Insufficiently Protected Credentials
The product transmits or stores authentication credentials, but it uses an insecure method that is susceptible to unauthorized interception and/or retrieval.
The following examples help to illustrate the nature of this weakness and describe methods or techniques which can be used to mitigate the risk.
Note that the examples here are by no means exhaustive and any given weakness may have many subtle varieties, each of which may require different detection methods or runtime controls.
This code changes a user's password.
While the code confirms that the requesting user typed the same new password twice, it does not confirm that the user requesting the password change is the same user whose password will be changed. An attacker can request a change of another user's password and gain control of the victim's account.
The following code reads a password from a properties file and uses the password to connect to a database.
This code will run successfully, but anyone who has access to config.properties can read the value of password. If a devious employee has access to this information, they can use it to break into the system.
The following code reads a password from the registry and uses the password to create a new network credential.
This code will run successfully, but anyone who has access to the registry key used to store the password can read the value of password. If a devious employee has access to this information, they can use it to break into the system
Both of these examples verify a password by comparing it to a stored compressed version.
Because a compression algorithm is used instead of a one way hashing algorithm, an attacker can recover compressed passwords stored in the database.
The following examples show a portion of properties and configuration files for Java and ASP.NET applications. The files include username and password information but they are stored in cleartext.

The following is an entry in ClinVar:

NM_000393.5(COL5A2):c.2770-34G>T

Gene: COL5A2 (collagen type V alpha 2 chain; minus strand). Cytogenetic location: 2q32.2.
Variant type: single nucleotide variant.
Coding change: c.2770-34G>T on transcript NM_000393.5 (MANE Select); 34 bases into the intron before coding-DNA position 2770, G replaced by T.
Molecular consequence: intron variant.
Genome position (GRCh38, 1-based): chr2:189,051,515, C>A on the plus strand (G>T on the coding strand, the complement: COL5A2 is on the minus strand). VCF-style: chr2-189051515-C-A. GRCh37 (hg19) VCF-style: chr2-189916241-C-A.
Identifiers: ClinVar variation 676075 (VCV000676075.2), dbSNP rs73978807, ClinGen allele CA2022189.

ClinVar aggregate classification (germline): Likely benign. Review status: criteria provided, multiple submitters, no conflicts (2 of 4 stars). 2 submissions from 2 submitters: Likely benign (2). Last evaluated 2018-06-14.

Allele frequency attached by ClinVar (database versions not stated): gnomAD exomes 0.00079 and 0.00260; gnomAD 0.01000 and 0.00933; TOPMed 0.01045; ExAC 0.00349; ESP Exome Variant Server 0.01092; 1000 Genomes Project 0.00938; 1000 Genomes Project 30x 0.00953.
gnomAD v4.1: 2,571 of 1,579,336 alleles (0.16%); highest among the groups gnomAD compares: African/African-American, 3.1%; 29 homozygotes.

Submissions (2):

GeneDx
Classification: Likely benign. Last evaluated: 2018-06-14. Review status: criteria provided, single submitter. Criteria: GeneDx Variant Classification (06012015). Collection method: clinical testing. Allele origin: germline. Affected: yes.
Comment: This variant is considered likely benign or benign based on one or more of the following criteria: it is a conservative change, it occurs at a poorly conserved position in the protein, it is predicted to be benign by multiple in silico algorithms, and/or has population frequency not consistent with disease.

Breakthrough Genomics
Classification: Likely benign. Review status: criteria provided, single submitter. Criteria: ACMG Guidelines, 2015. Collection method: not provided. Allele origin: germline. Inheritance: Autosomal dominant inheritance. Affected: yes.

This Java example shows a properties file with a cleartext username / password pair.
The following example shows a portion of a configuration file for an ASP.Net application. This configuration file includes username and password information for a connection to a database but the pair is stored in cleartext.
Username and password information should not be included in a configuration file or a properties file in cleartext as this will allow anyone who can read the file access to the resource. If possible, encrypt this information.
In 2022, the OT:ICEFALL study examined products by 10 different Operational Technology (OT) vendors. The researchers reported 56 vulnerabilities and said that the products were "insecure by design" [REF-1283]. If exploited, these vulnerabilities often allowed adversaries to change how the products operated, ranging from denial of service to changing the code that the products executed. Since these products were often used in industries such as power, electrical, water, and others, there could even be safety implications.
Multiple vendors used cleartext transmission or storage of passwords in their OT products.
Weaknesses in this category are related to access control.
Weaknesses in this category are related to the A04 "Insecure Design" category in the OWASP Top Ten 2021.
Weaknesses in this category are related to the A2 category in the OWASP Top Ten 2017.
This view (slice) covers all the elements in CWE.
CWE entries in this view are listed in the 2020 CWE Top 25 Most Dangerous Software Weaknesses.
CWE entries in this view are listed in the 2021 CWE Top 25 Most Dangerous Software Weaknesses.